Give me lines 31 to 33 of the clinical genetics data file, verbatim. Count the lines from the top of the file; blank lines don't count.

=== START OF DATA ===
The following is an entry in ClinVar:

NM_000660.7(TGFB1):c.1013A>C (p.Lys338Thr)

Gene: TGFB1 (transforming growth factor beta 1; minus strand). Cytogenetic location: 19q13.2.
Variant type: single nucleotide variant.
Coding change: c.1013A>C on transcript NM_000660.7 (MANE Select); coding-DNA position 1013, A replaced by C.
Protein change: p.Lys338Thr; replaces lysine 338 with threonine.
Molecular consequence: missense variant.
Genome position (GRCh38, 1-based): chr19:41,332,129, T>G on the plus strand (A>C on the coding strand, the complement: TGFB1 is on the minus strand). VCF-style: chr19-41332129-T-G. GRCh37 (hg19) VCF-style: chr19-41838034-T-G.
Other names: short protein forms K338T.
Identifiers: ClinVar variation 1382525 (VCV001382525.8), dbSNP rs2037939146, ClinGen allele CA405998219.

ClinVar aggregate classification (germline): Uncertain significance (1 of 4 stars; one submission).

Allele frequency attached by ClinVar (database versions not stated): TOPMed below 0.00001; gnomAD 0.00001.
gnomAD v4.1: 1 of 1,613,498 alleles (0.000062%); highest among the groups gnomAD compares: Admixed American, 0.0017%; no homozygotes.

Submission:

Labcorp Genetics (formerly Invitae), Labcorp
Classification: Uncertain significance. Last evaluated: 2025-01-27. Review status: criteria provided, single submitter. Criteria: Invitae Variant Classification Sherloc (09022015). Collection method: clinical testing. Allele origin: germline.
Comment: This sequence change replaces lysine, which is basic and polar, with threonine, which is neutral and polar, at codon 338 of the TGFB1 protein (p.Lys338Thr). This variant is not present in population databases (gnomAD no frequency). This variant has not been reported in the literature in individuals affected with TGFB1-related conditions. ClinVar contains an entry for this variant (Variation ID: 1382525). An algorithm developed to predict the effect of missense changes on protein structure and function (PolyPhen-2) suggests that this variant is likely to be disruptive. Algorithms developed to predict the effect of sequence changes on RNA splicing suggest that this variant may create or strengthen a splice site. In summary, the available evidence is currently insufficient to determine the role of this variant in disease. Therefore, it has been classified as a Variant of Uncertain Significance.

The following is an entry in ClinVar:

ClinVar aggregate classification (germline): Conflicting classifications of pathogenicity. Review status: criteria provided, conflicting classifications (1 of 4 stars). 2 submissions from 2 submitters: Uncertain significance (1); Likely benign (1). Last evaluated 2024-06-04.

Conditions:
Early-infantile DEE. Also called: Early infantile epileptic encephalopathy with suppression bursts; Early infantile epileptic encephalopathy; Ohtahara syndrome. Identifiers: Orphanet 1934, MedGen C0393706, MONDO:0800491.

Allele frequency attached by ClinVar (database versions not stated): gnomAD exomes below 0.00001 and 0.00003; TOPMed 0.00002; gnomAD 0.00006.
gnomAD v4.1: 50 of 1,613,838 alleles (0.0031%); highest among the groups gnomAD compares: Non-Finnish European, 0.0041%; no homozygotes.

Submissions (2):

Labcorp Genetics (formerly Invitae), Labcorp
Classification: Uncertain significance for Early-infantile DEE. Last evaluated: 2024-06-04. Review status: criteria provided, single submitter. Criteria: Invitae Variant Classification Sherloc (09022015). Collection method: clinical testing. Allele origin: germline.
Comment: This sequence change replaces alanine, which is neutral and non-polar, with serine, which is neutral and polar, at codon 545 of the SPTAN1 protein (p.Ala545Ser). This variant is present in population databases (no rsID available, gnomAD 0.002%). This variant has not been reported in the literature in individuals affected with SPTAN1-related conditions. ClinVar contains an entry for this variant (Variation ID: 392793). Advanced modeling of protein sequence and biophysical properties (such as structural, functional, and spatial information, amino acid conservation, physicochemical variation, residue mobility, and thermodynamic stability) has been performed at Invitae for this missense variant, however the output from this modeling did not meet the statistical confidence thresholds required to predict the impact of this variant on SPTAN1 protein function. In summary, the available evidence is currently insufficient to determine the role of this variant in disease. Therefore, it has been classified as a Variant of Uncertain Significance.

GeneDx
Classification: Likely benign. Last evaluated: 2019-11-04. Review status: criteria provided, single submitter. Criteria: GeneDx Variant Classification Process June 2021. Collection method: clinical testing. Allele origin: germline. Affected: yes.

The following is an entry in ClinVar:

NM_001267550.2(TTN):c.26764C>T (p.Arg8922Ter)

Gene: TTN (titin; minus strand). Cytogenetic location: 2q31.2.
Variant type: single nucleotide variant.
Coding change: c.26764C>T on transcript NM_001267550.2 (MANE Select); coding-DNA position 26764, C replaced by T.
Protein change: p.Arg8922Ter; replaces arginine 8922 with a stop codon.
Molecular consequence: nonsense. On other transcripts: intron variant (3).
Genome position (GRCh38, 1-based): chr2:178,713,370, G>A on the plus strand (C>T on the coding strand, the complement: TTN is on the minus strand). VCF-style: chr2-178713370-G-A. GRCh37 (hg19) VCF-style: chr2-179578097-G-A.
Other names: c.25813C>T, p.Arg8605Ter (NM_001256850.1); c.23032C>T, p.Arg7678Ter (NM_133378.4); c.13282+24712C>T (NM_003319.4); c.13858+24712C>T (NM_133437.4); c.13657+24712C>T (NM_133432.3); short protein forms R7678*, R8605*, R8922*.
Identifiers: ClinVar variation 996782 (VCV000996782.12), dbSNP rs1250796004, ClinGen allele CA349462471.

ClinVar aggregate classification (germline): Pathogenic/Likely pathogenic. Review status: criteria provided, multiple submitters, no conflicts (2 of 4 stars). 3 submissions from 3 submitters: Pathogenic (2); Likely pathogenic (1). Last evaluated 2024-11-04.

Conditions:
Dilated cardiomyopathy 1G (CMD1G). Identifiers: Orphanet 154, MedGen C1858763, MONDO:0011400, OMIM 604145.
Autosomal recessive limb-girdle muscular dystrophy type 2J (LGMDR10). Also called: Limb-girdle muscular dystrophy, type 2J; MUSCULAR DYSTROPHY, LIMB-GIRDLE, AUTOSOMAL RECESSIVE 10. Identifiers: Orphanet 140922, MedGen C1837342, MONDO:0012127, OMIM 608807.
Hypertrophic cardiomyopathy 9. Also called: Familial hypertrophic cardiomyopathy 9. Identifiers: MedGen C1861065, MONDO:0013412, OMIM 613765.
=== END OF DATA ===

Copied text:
NM_001267550.2(TTN):c.26764C>T (p.Arg8922Ter)

Gene: TTN (titin; minus strand). Cytogenetic location: 2q31.2.
Variant type: single nucleotide variant.